Indiana can’t afford Affordable Care Act

By Abdul Hakim-Shabazz
IndyPolitics.org 

Abdul Hakim-Shabazz is an attorney and the editor and publisher of IndyPoltics.Org.

Although I’m an attorney, I try to pay attention to the trends and issues in other professions.  With the recent passage of the Affordable Care Act, i.e. ‘Obamacare,’ my attention to late has been in the area of medicine.
I was looking at the Hippocratic Oath the other day and came across this line: “I will apply dietetic measures for the benefit of the sick according to my ability and judgment; I will keep them from harm and injustice.”  I bring this up because after looking at the impact of the health care law on Indiana, someone has failed to keep the Hoosier state safe from harm and injustice.

Now, before I am accused of going off on some far-right wing rant: I do not disagree entirely with the Supreme Court’s ruling. The penalty for not complying with the individual mandate is for all intents and purposes a tax, so if I were on the court, I would have likely concurred with Chief Justice John Roberts. And there are some benefits to Affordable Care Act that will be considered quite popular by the public.

According to HealthCareReform.gov, the benefits for Indiana include:

  • A tax credit for close to 85,000 small businesses.
  • Closing the donut hold in Medicare Part D for nearly 82,000 seniors.
  • Health coverage for 103,000 early retirees who don’t qualify for Medicare.
  • No lifetime limits on coverage.
  • Allowing young adult Hoosiers to stay on their parents insurance until 26.
  • Prohibiting denial of coverage for pre-existing conditions.

The problem though, is one of the “benefits” of the act is also an expansion of Medicaid to virtually all low-income populations regardless of age, disability or family status. The federal government will pick up 100 percent of the tab to start, and in 2020 states will pick up 10 percent.

The problem with that 10 percent price tag is that it could end up taking a serious toll on the Indiana state budget. An analysis of the health care law back in 2010 showed the program costing the state anywhere from $2.5 to $3.1 billion over a six-year period starting in 2014. Up to a half million adults and children could be added to Indiana’s Medicaid rolls, bringing the entire state’s Medicaid population to 1.8 million by 2020. And successful programs like the Healthy Indiana Plan would be placed in limbo, or worse, eliminated.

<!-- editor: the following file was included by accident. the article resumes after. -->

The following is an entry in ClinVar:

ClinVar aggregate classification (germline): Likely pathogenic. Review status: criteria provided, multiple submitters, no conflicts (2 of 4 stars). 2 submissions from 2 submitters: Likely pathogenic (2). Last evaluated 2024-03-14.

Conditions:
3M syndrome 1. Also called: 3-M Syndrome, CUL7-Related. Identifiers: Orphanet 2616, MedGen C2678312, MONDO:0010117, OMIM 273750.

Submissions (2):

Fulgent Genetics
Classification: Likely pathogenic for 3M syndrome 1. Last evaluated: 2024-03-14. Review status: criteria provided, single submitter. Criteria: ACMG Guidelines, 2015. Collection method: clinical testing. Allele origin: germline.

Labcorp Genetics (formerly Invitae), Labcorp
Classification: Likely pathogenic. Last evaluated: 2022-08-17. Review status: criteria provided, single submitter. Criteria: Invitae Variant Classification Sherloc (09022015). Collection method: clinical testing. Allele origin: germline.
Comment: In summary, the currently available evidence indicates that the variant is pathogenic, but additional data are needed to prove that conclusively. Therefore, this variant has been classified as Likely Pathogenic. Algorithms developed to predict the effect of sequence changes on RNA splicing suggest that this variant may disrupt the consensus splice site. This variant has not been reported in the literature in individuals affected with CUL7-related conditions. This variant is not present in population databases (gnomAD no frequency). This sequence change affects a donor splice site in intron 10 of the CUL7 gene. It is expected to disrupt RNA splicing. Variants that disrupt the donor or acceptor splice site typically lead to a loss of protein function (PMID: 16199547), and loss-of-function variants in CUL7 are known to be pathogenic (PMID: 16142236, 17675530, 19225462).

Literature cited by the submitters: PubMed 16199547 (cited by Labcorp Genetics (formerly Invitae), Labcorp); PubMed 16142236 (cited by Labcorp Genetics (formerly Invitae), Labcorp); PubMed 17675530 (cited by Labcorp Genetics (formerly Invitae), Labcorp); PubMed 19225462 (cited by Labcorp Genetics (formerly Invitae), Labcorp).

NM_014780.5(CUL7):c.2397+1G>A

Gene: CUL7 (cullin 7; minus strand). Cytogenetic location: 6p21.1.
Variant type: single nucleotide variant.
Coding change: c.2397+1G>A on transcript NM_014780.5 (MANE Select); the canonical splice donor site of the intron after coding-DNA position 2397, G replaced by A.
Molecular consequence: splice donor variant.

Where are the dollars going to come from to pick up the state’s portion of this Medicaid expansion? Will the money come from roads, education, prisons or other state services? Critics of such an analysis say the true cost of the Affordable Care Act to Indiana won’t be in the billions but closer to $540 million. Still, that begs the same question: With a weak economy, where will the money come from to pay for this expansion?

And if that weren’t enough, what about the 2.3 percent tax on medical device manufacturers set to begin in 2013? This will have a major impact on Indiana as it is one of the leading states in the industry. Statewide, a study by Indiana’s University’s Kelley School of Business showed more than 18,000 jobs in Indiana could be impacted by the medical device tax. When has a tax on an industry ever resulted in more jobs and economic growth?

On balance, I can’t see how this is a good thing for Indiana. More people on government assistance, bigger burdens placed on states, and higher taxes on a key industry can’t be a positive.

I thought one of the key tenants of medicine was not to make the patient worse.  At this rate, we may as well as call in Dr. Jack Kervokian to come put Indiana out of its misery.

Abdul is an attorney and the editor and publisher of IndyPoltics.Org. He is also a frequent contributor to numerous Indiana media outlets. He can be reached at abdul@indypolitics.org.

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2 Responses to Indiana can’t afford Affordable Care Act

  1. Even your commentary is worthless. You spend a paragraph and a half basing your opinion on a partisan study (surely we should be questioning any numbers Daniels cites by now). Of course, you don’t mention this (shocker), and further, those who question a partisan study are dubbed “critics” (barely addressed). Perhaps a more honest framing of the issue will help to resolve our issues. Clearly, your Jack Kevorkian reference suggest that honest policy discussion is not your interest. Just another garbage can of opinionated partisans.

  2. Pingback: Commentary: Indiana still can't afford the Affordable Care Act - at least not as is - The Statehouse File

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